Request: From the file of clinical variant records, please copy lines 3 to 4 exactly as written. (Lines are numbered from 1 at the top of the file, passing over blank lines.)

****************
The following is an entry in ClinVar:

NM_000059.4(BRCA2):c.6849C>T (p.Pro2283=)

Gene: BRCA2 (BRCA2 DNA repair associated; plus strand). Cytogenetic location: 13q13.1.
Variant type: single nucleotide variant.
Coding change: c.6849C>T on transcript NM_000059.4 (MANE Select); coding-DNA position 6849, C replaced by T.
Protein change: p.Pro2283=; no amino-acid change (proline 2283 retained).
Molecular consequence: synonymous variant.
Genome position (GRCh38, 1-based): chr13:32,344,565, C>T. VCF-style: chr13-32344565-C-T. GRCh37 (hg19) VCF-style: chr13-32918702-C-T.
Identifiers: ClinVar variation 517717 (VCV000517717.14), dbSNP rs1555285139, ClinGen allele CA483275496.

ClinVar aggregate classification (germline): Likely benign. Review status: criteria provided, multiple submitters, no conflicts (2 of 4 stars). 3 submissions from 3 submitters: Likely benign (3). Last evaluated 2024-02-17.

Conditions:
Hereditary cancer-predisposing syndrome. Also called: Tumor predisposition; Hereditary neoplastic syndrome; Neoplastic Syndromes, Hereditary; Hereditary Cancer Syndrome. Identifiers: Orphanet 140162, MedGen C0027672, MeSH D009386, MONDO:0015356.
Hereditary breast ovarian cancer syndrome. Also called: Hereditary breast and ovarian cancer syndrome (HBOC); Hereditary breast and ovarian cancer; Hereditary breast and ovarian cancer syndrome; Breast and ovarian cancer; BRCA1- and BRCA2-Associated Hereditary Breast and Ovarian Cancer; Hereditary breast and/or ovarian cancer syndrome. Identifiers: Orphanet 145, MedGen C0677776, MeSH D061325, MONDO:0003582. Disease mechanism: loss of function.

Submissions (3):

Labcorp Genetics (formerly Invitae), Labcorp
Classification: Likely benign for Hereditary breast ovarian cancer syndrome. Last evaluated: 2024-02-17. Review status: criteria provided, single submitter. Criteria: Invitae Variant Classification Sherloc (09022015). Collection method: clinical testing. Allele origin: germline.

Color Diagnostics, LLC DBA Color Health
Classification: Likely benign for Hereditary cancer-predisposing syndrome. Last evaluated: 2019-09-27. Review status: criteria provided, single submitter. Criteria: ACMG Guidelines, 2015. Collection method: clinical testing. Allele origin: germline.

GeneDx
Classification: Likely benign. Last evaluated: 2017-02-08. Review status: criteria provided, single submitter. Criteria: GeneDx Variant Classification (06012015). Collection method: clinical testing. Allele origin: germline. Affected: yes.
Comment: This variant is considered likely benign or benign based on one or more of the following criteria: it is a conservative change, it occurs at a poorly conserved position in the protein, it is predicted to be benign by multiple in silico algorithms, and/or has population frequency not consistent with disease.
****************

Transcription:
Gene: BRCA2 (BRCA2 DNA repair associated; plus strand). Cytogenetic location: 13q13.1.
Variant type: single nucleotide variant.